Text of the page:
About this website
I have never been very good at maintaining websites. However, as I sometimes feel the need to write (sorry about that), I once decided that keeping an online repository would help. Of course it does not: it has been fun (and time-consuming) when I had the leisure to roll my own software for the task, and boring at best when I tried to use other people’s soup.
So, I guess that this is the N-th attempt, using a great piece of software named hakyll which sits on the fine line between DIY and not my business.
Finally, this site helps me a lot to keep in touch with family and friends. As I live away from most of them for months at a time, and not all can afford to travel to Mexico, France, or wherever we are.
About the author
I’m a French guy, sharing my life between France and Mexico with my wife and kid. Currently I am in: Oaxaca, Mexico.
I have been selling my services as a software engineer for some years now, that means I understand how everything went so wrong, not necessarily how to fix it. I can’t stop making things with computers and that’s how I spend most of my time.
I work remotely, but I can assure you that I like to meet people. :)
Curiosity is the main reason I’m into computers, and also a sense of practicality: I like to (re-)program things around me to do whatever I want. This is sadly less and less permitted by hardware and software vendors, and so requires more patience and skills than it should, but we can still have tons of fun.
I’m using this
I spend most of my time in terminals running tmux, and let i3 manage windows for me. I use both Firefox and Chromium because Chrome is eating the web. I store passwords with Bitwarden, and synchronize files between various devices using a combination of Syncthing and git-annex. Musicpd is probably playing music close by.
Daily, I’m editing text from Neovim, or Emacs. I’m some kind of a polyglot developer with a taste for Ruby, Go, and sometimes Haskell. I’m always looking for excuses to play with other languages, more so if they try to change how I think of programming. Lately: Rust, Nim, Zig, Elixir, Gleam, (…) all interesting. :)
I have to mention that I have zero loyalty for phones, and have run Nokia’s Maemo, Plam’s webOS, Apple’s iOS, Jolla’s SailfishOS, and lately Google’s Android. They all suck.
I have been into photography on and off for years.
A few years ago, I got a small Leica D-Lux, and experimented for a while until I decided I actually wanted a camera. So I upgraded to a fat Canon 5D (mark 2 at the time) which kept me busy for years with its billions megapixels, until I sold it. Canon makes great DSLRs and some excellent lenses, but I wanted lighter and less flashy gear. I also did not need that much megapixels.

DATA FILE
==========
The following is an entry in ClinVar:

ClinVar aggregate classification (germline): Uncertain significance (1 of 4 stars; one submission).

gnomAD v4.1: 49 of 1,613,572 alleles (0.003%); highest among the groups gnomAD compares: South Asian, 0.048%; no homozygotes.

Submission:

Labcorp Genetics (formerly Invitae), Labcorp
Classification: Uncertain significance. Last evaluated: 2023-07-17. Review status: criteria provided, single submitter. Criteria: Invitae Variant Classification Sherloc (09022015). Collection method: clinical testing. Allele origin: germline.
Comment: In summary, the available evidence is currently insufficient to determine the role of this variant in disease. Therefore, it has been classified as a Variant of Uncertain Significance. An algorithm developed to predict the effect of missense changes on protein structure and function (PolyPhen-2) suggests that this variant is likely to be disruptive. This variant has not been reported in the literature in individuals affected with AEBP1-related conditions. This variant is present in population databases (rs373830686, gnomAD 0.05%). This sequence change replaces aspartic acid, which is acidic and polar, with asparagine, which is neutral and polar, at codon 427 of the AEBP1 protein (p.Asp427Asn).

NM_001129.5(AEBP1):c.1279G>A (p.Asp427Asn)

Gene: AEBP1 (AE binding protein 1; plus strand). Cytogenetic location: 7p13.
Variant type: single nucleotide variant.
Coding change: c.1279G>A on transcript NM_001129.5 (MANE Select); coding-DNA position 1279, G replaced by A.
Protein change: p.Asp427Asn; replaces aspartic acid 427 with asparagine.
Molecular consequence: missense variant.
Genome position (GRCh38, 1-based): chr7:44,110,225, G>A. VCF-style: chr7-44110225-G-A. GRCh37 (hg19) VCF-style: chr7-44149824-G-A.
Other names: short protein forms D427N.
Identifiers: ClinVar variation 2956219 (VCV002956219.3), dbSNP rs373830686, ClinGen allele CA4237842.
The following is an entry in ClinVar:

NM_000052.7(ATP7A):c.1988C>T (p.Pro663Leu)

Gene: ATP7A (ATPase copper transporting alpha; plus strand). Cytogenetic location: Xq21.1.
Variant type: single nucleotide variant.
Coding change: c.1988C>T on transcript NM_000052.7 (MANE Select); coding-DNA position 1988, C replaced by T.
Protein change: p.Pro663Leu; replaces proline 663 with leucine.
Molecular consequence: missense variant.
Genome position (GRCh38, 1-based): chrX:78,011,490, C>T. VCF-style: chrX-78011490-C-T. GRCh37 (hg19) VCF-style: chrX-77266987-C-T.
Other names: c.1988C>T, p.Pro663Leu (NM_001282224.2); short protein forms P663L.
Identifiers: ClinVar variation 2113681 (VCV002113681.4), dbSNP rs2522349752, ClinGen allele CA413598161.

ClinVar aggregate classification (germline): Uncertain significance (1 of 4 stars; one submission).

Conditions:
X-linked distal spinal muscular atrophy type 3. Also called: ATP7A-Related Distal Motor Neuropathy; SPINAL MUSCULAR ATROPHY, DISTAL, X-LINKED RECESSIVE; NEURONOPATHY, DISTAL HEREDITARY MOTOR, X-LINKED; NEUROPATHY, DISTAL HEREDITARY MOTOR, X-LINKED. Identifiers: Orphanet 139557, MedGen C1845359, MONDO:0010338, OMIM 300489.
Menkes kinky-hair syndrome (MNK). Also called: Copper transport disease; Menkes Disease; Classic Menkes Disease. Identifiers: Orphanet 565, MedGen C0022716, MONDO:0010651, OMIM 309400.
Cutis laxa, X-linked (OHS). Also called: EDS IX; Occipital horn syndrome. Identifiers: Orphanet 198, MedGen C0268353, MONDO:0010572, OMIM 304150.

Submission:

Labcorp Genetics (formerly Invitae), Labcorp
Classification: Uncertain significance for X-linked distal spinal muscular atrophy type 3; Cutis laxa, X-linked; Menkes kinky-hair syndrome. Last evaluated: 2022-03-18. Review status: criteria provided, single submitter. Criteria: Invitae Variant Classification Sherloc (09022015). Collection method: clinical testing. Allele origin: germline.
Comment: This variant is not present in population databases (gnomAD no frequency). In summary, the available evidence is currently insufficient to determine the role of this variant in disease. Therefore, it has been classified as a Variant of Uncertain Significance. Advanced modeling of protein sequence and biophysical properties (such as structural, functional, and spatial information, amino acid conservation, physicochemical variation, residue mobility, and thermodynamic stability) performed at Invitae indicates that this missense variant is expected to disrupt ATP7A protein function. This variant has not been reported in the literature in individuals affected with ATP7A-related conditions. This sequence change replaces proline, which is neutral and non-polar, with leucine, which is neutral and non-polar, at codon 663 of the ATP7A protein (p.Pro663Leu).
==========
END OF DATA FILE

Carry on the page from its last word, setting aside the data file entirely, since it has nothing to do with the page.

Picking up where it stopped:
Meanwhile I had been playing with borrowed Holga and Diana cameras ; but no matter how terrible tools they were in my hands, the film process was a fun distraction. I was hooked. I got myself the little Lomo LCA+, and carried it everywhere, happily snapping without thinking of how I was engaging my four Instagram followers.
Film, surprisingly, refuses to die. I am thankful for this long agony, even if it seems to produce lots of “analog artists”.
In the end, I found a Leica M6 in really good shape on e-bay, bought 35mm and 50mm lenses for it, and started to think a little before I take a picture. These days I always carry the Leica and Fuji in my little camera bag, and seem to have quenched my Gear Acquisition Syndrome.
I am by no mean a professional or an artist, but photography is a good way for me to get me out of my comfort zone. It has allowed me to meet incredible people. Finally, shooting film rather than only digital is part of a collection of details and setups that make my brain happier. Which is a good reason to keep using film as long as they sell it.
I have many projects related to my interests. One of these is to own all the data I produce voluntarily online, in order to make it available under this domain first-hand, before federating to various services. However, time is not my friend, and you’ll find me on various centralized online services:
- I share code on my little git server but also on Github,
- I toot more than I tweet these days (good!),
- and (used to) publish pictures, mostly on Flickr.
That decentralization thing is ongoing ; we’ll where it leads in a few years.